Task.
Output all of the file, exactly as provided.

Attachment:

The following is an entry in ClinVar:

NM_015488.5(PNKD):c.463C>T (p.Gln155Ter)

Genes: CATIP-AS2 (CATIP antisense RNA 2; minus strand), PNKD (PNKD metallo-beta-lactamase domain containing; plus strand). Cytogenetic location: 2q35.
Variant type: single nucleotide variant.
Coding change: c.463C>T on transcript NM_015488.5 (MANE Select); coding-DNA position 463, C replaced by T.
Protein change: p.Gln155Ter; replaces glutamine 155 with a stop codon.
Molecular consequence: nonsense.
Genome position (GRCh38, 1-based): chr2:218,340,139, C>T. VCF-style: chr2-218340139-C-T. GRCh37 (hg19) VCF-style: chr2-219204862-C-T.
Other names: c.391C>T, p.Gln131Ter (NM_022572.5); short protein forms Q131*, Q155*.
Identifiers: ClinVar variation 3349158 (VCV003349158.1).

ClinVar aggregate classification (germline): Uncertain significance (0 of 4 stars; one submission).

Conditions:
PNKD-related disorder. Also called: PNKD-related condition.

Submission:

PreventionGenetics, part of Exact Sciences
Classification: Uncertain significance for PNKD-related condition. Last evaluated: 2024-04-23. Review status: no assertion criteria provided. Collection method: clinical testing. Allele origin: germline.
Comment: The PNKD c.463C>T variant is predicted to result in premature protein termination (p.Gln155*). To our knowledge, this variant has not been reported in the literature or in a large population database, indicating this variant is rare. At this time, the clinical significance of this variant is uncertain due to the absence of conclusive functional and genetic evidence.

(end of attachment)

The following is an entry in ClinVar:

NM_015488.5(PNKD):c.463C>T (p.Gln155Ter)

Genes: CATIP-AS2 (CATIP antisense RNA 2; minus strand), PNKD (PNKD metallo-beta-lactamase domain containing; plus strand). Cytogenetic location: 2q35.
Variant type: single nucleotide variant.
Coding change: c.463C>T on transcript NM_015488.5 (MANE Select); coding-DNA position 463, C replaced by T.
Protein change: p.Gln155Ter; replaces glutamine 155 with a stop codon.
Molecular consequence: nonsense.
Genome position (GRCh38, 1-based): chr2:218,340,139, C>T. VCF-style: chr2-218340139-C-T. GRCh37 (hg19) VCF-style: chr2-219204862-C-T.
Other names: c.391C>T, p.Gln131Ter (NM_022572.5); short protein forms Q131*, Q155*.
Identifiers: ClinVar variation 3349158 (VCV003349158.1).

ClinVar aggregate classification (germline): Uncertain significance (0 of 4 stars; one submission).

Conditions:
PNKD-related disorder. Also called: PNKD-related condition.

Submission:

PreventionGenetics, part of Exact Sciences
Classification: Uncertain significance for PNKD-related condition. Last evaluated: 2024-04-23. Review status: no assertion criteria provided. Collection method: clinical testing. Allele origin: germline.
Comment: The PNKD c.463C>T variant is predicted to result in premature protein termination (p.Gln155*). To our knowledge, this variant has not been reported in the literature or in a large population database, indicating this variant is rare. At this time, the clinical significance of this variant is uncertain due to the absence of conclusive functional and genetic evidence.